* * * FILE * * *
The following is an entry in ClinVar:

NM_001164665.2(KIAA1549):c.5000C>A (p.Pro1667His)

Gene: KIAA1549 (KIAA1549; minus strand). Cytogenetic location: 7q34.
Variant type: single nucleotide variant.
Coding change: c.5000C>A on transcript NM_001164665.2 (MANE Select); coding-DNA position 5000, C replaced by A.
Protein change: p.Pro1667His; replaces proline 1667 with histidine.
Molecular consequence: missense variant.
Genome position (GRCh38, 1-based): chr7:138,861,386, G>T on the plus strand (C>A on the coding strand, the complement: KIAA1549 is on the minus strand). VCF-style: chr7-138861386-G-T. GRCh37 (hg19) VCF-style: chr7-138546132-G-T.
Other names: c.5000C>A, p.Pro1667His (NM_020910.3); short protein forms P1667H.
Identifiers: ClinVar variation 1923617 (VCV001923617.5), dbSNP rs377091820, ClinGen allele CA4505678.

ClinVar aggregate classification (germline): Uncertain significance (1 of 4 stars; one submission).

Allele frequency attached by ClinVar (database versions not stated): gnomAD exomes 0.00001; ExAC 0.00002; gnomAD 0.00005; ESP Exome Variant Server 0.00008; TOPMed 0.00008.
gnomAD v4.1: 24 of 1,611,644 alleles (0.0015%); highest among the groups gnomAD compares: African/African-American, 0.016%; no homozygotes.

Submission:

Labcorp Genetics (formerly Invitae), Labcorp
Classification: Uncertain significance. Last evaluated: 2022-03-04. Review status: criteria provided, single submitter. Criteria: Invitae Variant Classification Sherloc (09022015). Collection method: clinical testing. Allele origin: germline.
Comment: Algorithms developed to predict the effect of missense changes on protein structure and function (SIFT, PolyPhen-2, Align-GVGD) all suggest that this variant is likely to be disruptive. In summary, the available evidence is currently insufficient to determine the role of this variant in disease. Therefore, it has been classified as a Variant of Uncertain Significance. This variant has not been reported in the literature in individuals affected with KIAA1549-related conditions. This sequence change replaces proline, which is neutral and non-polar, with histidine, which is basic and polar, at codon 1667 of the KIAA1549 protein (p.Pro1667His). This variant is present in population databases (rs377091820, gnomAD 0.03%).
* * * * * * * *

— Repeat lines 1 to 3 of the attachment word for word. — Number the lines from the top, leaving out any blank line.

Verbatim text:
The following is an entry in ClinVar:

NM_001164665.2(KIAA1549):c.5000C>A (p.Pro1667His)

Gene: KIAA1549 (KIAA1549; minus strand). Cytogenetic location: 7q34.